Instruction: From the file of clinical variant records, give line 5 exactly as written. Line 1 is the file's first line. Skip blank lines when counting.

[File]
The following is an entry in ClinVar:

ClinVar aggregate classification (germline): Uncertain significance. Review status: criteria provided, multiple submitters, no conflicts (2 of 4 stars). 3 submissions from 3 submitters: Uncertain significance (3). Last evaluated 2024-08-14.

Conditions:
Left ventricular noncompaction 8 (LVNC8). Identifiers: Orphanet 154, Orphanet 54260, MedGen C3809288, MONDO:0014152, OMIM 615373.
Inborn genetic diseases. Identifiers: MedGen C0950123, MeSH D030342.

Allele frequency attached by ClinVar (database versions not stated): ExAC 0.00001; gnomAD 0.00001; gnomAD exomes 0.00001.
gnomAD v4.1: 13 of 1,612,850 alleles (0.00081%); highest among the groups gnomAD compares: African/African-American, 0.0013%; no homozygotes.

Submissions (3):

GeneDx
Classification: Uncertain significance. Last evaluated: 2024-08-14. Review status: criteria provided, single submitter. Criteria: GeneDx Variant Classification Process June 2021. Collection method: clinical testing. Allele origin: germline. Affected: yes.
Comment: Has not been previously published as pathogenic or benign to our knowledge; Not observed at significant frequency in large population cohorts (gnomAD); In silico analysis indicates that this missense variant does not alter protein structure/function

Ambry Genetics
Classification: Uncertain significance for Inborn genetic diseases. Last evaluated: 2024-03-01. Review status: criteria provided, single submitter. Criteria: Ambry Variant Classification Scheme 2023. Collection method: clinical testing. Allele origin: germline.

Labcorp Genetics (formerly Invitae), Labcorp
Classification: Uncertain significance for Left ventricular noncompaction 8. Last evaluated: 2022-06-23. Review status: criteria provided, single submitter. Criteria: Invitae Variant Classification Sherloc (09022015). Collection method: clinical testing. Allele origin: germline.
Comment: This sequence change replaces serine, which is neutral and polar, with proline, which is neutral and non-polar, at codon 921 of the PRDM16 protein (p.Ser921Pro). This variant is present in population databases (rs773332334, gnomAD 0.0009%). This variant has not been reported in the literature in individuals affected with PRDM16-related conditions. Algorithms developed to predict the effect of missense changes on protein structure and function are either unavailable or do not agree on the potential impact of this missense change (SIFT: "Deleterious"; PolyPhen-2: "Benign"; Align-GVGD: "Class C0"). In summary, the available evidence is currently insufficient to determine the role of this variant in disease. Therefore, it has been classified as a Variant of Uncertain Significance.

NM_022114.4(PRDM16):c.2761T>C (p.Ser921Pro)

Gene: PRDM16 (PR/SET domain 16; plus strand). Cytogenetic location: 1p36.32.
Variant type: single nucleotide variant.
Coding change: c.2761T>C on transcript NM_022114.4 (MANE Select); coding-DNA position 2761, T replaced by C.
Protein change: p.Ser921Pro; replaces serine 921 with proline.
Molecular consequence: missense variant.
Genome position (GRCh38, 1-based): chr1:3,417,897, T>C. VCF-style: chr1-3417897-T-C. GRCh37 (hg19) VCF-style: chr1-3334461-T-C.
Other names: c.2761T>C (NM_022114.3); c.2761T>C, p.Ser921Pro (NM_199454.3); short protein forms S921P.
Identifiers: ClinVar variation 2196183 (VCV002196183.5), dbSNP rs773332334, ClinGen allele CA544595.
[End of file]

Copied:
Inborn genetic diseases. Identifiers: MedGen C0950123, MeSH D030342.